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Legal Issues with 6-Week Abortion Bans

In the last year, two states have passed a 6-week abortion ban. These laws ban abortion prior to viability, in clear violation of a woman’s constitutionally protected right to an abortion.

While each enacted 6-week abortion ban incorporates narrow exceptions (e.g., life endangerment or lethal fetal abnormality), none of these exceptions cure the constitutional issues inherent to 6-week abortion bans. 

6-week bans are categorically unconstitutional

The U.S. Supreme Court has consistently held for over 40 years that states may not ban abortion prior to viability. The Court has also made clear that states are prohibited from drawing a line at a particular gestational age to establish fetal viability. And, the Court has insisted that the determination of viability must be left to the physician’s judgement.

In addition, the narrow health exceptions contained in 6-week abortion bans are unconstitutional at any stage of pregnancy, even after viability, because they do not adequately allow physicians to exercise their medical judgement to protect women’s health in all circumstances. 

The U.S. Circuit Court of Appeals for the 8th Circuit struck down pre-viability bans in Arkansas and North Dakota that were clearly unconstitutional. In striking down both bans, the court held that the law was unconstitutional and violated the Supreme Court’s precedent that guarantees a woman’s right to end a pregnancy prior to viability.

Both states appealed this decision but the U.S. Supreme Court refused to hear the cases in 2015 and 2016, so the law remains permanently enjoined. 

6-week abortion bans are rooted in opposition to legal abortion and would criminalize doctors

Advocates of a 6-week abortion ban have a clear motivation. They want to eliminate all abortion in Florida and try to bring a case to the Supreme Court to directly challenge Roe v. Wade. This ban would also criminalize providers for performing abortions as early as six weeks. This is a direct intrusion on doctor-patient relationships by limiting a physician’s ability to provide the best care for their patient.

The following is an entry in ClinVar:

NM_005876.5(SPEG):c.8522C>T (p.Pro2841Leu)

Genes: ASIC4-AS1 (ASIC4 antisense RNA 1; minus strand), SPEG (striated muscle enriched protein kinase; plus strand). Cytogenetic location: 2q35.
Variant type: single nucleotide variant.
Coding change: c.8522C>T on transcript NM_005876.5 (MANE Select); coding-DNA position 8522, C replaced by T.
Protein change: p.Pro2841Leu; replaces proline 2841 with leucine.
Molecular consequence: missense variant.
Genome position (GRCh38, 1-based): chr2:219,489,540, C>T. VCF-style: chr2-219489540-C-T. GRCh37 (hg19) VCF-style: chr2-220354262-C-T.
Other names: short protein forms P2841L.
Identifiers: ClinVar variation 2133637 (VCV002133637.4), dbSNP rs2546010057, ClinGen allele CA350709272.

Other States



Last year Iowa’s governor signed a bill into law that bans abortion pre-viability. A state judge recently rulled the law is unconstitutional.


North Dakota

In 2013, a six-week abortion ban was signed into law. A federal district court blocked the law and found it unconstitutional based on protections under Roe v. Wade. The case was appealed to the 8th U.S. Circuit Court of Appeals where the bill was also blocked. Shortly after, another attempt to appeal the circuit court decision was made to the U.S. Supreme Court, which denied to hear the case.



In December of 2018, Governor Kasich vetoed a 6-week abortion ban that was introduced and passed by the state legislature. Gov. Kasich stated that the bill undermines the Supreme Court of the United States’ current rulings on abortion and cited the cost burden a lawsuit would pose to Ohio’s taxpayers.



A 12-week abortion ban went into effect in 2013 which was challenged in federal court and later found unconstitutional. The state tried to appeal to the U.S. Supreme Court which declined to hear the case in 2016. 



In 2012, Arizona enacted a 20-week abortion ban that was appealed to the 9th U.S. Circuit Court of Appeals which found the laws unconstitutional “under a long line of invariant Supreme Court precedents.” The decision was appealed to the U.S. Supreme Court, which again, denied to hear the case.